European Commission Begins Final Consultation on Film Subsidies
New rules governing Europe's $4 billion in annual film aid will come into effect this summer.
COLOGNE, Germany - The European Commission, the executive body of the European Union, has launched its third and final public consultation into its overhaul of rules governing the $4 billion (€3 billion) of film subsidies dolled out annually by EU member states.
The bulk of the state-supplied cash, around $2.6 billion (€2 billion) annually, comes in the form of grants and soft loans, with a further $1.3 billion (€1 billion) in tax incentives.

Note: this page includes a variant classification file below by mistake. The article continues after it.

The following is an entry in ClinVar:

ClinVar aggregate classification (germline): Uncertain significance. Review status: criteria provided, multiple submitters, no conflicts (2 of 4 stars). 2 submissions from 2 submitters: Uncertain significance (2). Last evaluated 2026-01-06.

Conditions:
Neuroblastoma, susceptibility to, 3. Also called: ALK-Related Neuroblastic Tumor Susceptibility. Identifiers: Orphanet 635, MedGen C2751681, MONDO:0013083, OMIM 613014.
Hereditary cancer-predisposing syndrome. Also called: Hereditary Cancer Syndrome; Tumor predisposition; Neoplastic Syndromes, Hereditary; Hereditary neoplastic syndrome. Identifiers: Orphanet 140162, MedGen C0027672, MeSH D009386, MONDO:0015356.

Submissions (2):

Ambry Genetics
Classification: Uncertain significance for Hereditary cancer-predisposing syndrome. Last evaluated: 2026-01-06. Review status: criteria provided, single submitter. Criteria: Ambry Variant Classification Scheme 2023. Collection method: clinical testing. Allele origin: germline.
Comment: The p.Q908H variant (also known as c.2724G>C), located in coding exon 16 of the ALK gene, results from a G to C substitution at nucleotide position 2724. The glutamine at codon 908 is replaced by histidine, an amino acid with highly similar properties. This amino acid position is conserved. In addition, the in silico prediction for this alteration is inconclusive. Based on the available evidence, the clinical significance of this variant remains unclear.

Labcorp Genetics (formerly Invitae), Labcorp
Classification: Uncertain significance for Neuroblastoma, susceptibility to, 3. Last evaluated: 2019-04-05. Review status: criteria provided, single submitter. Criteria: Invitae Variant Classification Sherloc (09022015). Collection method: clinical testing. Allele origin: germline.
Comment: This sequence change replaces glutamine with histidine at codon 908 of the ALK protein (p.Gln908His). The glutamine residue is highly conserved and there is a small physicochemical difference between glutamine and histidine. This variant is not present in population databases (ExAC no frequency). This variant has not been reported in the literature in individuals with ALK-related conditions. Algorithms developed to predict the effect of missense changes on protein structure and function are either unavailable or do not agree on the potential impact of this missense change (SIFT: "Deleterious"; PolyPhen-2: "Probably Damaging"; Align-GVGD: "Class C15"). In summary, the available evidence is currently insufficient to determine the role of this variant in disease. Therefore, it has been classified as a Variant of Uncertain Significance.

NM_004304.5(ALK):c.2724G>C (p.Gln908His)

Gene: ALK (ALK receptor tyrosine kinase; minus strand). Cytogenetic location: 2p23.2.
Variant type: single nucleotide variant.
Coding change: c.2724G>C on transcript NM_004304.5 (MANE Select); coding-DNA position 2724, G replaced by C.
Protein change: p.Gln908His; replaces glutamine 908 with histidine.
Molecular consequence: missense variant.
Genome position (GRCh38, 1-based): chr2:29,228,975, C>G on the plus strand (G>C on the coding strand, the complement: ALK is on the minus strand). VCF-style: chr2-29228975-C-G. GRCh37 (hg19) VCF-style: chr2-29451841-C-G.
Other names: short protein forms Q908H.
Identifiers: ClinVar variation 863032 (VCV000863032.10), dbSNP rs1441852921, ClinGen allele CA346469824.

Film companies and engaged EU citizens now have until May 28 to lobby the Commission to adjust their draft communication on audiovisual subsidies. The new communication will be adopted by the Commission in July and will govern how the massive subsidy pie gets divvied up.
The negotiations surrounding Europe's film subsidies come as Europe and the United States engage in talks aimed at creating a free-trade zone between the world's two largest economies. European film subsidy bodies, as well as prominent European directors including Michael Haneke, Ken Loach and Pedro Almodovar, who rely on EU subsidies to finance their films, have united to call for film support to be taken off the table in any free-trade talks.
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